The high volume of smartphones currently being sold in developed regions has pushed smartphone penetration past 50 percent for some operators, while others expect smartphones to completely supersede non-smartphones within the next couple of years. However, the high cost of such devices is still a barrier to mass adoption in developing regions, and the removal of subsidies by some European operators combined with the introduction of upgrade fees by some US carriers also threaten to slow the take-up of smartphones in the developed world.

Smartphone adoption continues apace in Europe, with Vodafone stating in Q4 2011 that they are selling an increasing number of the devices in each quarter. Smartphone penetration has risen to 24 percent of the operator’s European customer base as of that quarter, from 16.7 percent a year earlier, driving higher mobile internet usage and therefore revenue. In its Q2 2011 results, Vodafone observed that a non-smartphone user upgrading to a smartphone would generate an average ARPU increase of between EUR 2 and EUR 10, depending on tariff tier, through increased data consumption. Subsequently, mobile internet revenue for the group increased by more than 50 percent year-on-year in Q4 2011.

Of the operator’s European operations, Vodafone UK has one of the highest levels of smartphone penetration at 39 percent, putting it slightly ahead of O2 (Telefónica) with 38 percent at the end of 2011. O2 has increased this figure from 29 percent in 2010, and with smartphones making up more than 95 percent of the operator’s handset sales in the contract segment during Q4 2011, the proportion is likely to rise further in 2012.

Yet O2 will have to go some way to beat the UK’s fourth-largest operator, 3 (Hutchison) in terms of smartphone penetration. In November 2011, 3 announced that some 60 percent of its customers were smartphone users, up from just 30 percent a year earlier, and the operator expects the proportion to rise to 90 percent by the end of 2012 as the majority of its non-smartphone subscribers are due to upgrade their devices during the year. Thus 3 is in pole position to be the UK’s first all-smartphone operator, although the operator only makes up around 11 percent of total connections in the country.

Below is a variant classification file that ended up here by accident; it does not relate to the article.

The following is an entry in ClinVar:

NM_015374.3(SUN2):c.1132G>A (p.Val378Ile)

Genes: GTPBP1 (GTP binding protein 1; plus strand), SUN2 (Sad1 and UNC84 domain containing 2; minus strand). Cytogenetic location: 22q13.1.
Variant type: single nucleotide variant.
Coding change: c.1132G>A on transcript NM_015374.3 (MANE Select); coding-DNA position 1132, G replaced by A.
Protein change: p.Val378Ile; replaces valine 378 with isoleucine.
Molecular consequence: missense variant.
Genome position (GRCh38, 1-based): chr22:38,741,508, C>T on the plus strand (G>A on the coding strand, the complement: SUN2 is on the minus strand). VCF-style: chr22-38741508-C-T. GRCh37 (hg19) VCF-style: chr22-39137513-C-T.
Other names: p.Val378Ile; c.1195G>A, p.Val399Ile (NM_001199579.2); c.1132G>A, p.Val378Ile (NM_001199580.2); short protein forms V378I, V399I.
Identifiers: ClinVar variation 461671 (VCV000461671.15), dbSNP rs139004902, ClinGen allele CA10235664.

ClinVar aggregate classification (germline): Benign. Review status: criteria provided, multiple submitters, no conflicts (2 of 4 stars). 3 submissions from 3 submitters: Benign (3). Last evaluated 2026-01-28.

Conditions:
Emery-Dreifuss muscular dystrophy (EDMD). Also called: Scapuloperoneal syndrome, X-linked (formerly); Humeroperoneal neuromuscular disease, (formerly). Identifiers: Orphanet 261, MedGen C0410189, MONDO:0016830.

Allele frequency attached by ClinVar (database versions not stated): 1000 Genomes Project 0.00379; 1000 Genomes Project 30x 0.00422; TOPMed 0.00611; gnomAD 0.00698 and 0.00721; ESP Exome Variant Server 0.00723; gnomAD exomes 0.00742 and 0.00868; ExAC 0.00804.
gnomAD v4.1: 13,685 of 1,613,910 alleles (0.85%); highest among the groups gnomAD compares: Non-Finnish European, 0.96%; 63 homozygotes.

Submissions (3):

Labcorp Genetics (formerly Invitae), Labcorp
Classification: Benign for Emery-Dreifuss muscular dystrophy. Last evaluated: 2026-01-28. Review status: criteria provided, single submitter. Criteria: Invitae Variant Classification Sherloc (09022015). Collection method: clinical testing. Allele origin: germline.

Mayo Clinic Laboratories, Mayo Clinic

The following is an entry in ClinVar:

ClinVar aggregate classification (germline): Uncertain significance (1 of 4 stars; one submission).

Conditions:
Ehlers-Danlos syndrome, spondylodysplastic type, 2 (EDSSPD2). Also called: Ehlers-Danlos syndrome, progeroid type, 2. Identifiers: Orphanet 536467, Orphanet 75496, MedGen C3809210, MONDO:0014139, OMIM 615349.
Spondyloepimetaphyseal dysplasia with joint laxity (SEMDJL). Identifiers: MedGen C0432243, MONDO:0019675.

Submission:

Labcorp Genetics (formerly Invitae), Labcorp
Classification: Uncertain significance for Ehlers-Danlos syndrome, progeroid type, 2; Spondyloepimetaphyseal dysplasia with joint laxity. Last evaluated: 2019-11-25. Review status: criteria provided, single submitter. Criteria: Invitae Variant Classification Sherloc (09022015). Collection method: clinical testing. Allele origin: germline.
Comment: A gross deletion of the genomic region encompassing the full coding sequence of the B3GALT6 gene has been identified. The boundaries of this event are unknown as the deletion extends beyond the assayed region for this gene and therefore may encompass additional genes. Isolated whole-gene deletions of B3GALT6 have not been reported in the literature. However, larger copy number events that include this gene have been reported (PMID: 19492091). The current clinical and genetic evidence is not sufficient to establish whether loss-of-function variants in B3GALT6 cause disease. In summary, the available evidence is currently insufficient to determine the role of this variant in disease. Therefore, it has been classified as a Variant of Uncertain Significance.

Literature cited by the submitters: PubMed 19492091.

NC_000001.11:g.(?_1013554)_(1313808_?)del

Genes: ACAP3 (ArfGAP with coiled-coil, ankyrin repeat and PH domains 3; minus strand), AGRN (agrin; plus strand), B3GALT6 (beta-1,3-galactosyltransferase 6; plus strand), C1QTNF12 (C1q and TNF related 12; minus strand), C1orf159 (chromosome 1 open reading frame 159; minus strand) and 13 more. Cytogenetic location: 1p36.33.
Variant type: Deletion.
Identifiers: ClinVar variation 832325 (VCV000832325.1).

At 7.5 million, Vodafone Germany has the same absolute number of smartphone subscribers as its British counterpart, although as the operator has a significantly higher total customer base in Germany (37.6 million compared to 19.3 million in the UK) smartphone penetration is much lower at 20 percent as of Q4 2011. This figure was up 2 percentage points quarter-on-quarter with smartphones accounting for 85 percent of the operator’s handset sales in the contract segment during the period, yet in percentage terms Vodafone has been eclipsed by O2 (Telefónica), whose CEO Rene Schuster stated in December 2011 that 90 percent of their total handset sales from Q3 2010 onwards had been smartphones. Notably, Schuster went on to say that he believed that smartphones would fully supplant normal mobile phones within two or three years.

As discussed in last week’s analysis piece, the release of the Apple iPhone 4S in Q4 2011 gave a major boost to smartphone sales for the major operators in the USA. Few operators in the country report overall smartphone penetration, but in terms of smartphone users as a proportion of contract subscribers, AT&T stood at 59 percent in Q1 2012 (some 41.2 million subscribers in absolute terms), up from 46 percent a year earlier. The operator has been at the forefront in terms of migrating users to smartphones and noted in its Q1 2012 presentation that the devices generate an additional 90% of revenue when compared to non-smartphones. Sprint currently has a higher smartphone contract penetration with 69 percent at Q1 2012 (albeit from a lower base), meanwhile Verizon Wireless’ contract smartphone penetration increased from 28 percent in 2010 to 44 percent at Q4 2011.

Elsewhere, Turkcell stated in its Q1 2012 results that it expects its smartphone penetration in Turkey to be around 20 percent at the end of financial year 2012, which will be significant as the operator has observed that data ARPU for its smartphone users is five times greater than that of non-smartphone users. In Russia, 12.4 percent of phones on the MTS network were smartphones in Q3 2011, while in Brazil, TIM reported rapid adoption of the devices, with penetration rising from 12.6 percent in Q1 2011 to 31.1 percent in Q1 2012. Finally in Africa, Vodacom South Africa had 4.8 million active smartphones on its network at the end of 2011 accounting for 18 percent of total connections, but the picture for the whole of the continent is quite different; according to Orange (France Telecom), only one in every 32 phones (or 3.1 percent) in Africa is a smartphone.


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